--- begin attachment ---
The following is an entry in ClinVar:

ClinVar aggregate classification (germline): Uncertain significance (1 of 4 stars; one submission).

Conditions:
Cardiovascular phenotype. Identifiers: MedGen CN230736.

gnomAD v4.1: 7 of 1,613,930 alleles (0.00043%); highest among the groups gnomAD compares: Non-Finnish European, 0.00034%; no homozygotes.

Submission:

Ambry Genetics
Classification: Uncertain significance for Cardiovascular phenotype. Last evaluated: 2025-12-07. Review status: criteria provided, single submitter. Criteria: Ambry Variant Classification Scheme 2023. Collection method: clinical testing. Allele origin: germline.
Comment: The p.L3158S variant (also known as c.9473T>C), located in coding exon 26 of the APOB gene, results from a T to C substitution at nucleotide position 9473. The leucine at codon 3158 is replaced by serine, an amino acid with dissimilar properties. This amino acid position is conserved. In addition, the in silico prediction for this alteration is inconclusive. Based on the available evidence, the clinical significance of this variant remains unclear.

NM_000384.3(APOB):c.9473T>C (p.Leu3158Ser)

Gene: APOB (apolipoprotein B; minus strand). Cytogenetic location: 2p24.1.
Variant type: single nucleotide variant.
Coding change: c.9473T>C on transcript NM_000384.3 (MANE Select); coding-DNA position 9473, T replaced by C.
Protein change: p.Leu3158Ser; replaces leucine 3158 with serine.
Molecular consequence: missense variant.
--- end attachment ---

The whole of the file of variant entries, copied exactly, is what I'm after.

The following is an entry in ClinVar:

ClinVar aggregate classification (germline): Uncertain significance (1 of 4 stars; one submission).

Conditions:
Cardiovascular phenotype. Identifiers: MedGen CN230736.

gnomAD v4.1: 7 of 1,613,930 alleles (0.00043%); highest among the groups gnomAD compares: Non-Finnish European, 0.00034%; no homozygotes.

Submission:

Ambry Genetics
Classification: Uncertain significance for Cardiovascular phenotype. Last evaluated: 2025-12-07. Review status: criteria provided, single submitter. Criteria: Ambry Variant Classification Scheme 2023. Collection method: clinical testing. Allele origin: germline.
Comment: The p.L3158S variant (also known as c.9473T>C), located in coding exon 26 of the APOB gene, results from a T to C substitution at nucleotide position 9473. The leucine at codon 3158 is replaced by serine, an amino acid with dissimilar properties. This amino acid position is conserved. In addition, the in silico prediction for this alteration is inconclusive. Based on the available evidence, the clinical significance of this variant remains unclear.

NM_000384.3(APOB):c.9473T>C (p.Leu3158Ser)

Gene: APOB (apolipoprotein B; minus strand). Cytogenetic location: 2p24.1.
Variant type: single nucleotide variant.
Coding change: c.9473T>C on transcript NM_000384.3 (MANE Select); coding-DNA position 9473, T replaced by C.
Protein change: p.Leu3158Ser; replaces leucine 3158 with serine.
Molecular consequence: missense variant.